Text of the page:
Boys will be boys: the portrayal of youthful emperors in Roman imperial histories and biographies

Johansson, Britta Signe (2016). Boys will be boys: the portrayal of youthful emperors in Roman imperial histories and biographies MPhil Thesis, School of Historical and Philosophical Inquiry, The University of Queensland. doi:10.14264/uql.2016.348

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Author Johansson, Britta Signe
Thesis Title Boys will be boys: the portrayal of youthful emperors in Roman imperial histories and biographies
School, Centre or Institute School of Historical and Philosophical Inquiry
Institution The University of Queensland
DOI 10.14264/uql.2016.348
Publication date 2016-06-20
Thesis type MPhil Thesis
Supervisor Caillan Davenport
Janette McWilliam
Total pages 130
Language eng
Subjects 210306 Classical Greek and Roman History
Formatted abstract
This thesis examines the portrayal of youthful Roman emperors in imperial histories and biographies, specifically in the works of Suetonius, Tacitus, Cassius Dio, Herodian, and the Historia Augusta. As such, it limits the scope of research to the first three centuries AD. The emperors that fall into this category are Caligula (25 at accession), Nero (16 at accession), Commodus (co-Augustus at age 16; 19 as Augustus), Caracalla (co-Augustus at age 11; joint-rule with Geta at age 23), Geta (co-Augustus at age 20; joint-rule with Caracalla at age 22), Elagabalus (14 at accession), Alexander Severus (13 at accession) and Gordian III (13 at accession).

For the purpose of this thesis, the phase of youth will be defined as the period between 13/14 years of age and 28 years, in line with the stages of the human life-course suggested by Macrobius. Laes and Strubbe suggest this age boundary as one that was accepted and popular among the ancient Romans. They further acknowledge that although people in antiquity did not possess age awareness comparable to modern society, they were not indifferent towards the factor of age. Rather, they discerned a phase between childhood and adulthood to which they did not assign fixed and universal numerological boundaries. Nonetheless, this critical stage of human life was one characterised by restlessness, conflict and change.

This thesis studies the imperial histories and biographies of these young emperors alongside the traditional rhetoric associated with ‘good’ and ‘bad’ emperors. In saying this, it will demonstrate that the age of the youthful emperors played a role in excusing or condemning their carefree behaviour. As was typical of histories and biographies, the nature and character of the emperor was believed to significantly affect the quality of their rule. The emperors discussed within this thesis are generally regarded as bad emperors. Thus, they were often portrayed as lacking self-control, and possessing a licentious and cruel nature. However, it is their youth that made these emperors stand above other bad emperors as the worst of the worst. Reaching the highest office at an age where they typically would not have been allowed to enter political life, these young emperors were perceived as never outgrowing their youthful vices.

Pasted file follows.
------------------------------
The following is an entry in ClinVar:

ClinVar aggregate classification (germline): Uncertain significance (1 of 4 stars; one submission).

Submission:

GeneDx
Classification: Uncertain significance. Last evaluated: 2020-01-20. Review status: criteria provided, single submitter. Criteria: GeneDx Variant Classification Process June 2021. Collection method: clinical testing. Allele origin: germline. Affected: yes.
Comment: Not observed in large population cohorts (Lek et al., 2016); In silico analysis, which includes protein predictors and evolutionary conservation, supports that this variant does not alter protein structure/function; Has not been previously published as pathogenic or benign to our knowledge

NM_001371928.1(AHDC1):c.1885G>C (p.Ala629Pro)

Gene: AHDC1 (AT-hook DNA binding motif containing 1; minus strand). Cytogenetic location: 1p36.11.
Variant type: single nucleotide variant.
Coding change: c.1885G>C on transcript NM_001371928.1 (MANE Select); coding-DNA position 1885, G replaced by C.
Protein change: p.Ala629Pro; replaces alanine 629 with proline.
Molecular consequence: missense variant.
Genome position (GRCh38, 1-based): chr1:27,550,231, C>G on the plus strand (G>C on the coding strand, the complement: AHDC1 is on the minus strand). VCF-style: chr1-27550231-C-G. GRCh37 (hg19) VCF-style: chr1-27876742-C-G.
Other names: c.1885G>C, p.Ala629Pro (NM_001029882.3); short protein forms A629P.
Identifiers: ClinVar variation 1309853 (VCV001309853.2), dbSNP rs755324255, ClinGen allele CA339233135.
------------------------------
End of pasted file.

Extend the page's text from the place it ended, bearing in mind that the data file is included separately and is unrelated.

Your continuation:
Focusing on three thematic areas of youth (guiding youths, youths and leisure, and narratives of cruelty), this thesis will argue that these authors used the topos of ‘youth’ in order to condemn certain negative aspects of the young emperors’ reigns. While cultural expectations of youth gave them a margin of allowance to behave in a youthful manner, typically early on in their reign, the Roman elite authors interpreted the vices that arose from this behaviour as characterising their rule of the Empire. Accordingly, their youth was used as part of the rhetoric of praising and condemning emperors in order to illustrate the inability of a youth to rule in line with expectations of imperial power.
Keyword Roman emperors
Youth
Imperial Rome
Histories
Biographies
Tacitus
Suetonius
Cassius Dio
Herodian
Historia Augusta

Document type: Thesis
Collections: UQ Theses (RHD) - Official
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Created: Fri, 10 Jun 2016, 11:41:40 EST by Brittany Johansson on behalf of Learning and Research Services (UQ Library)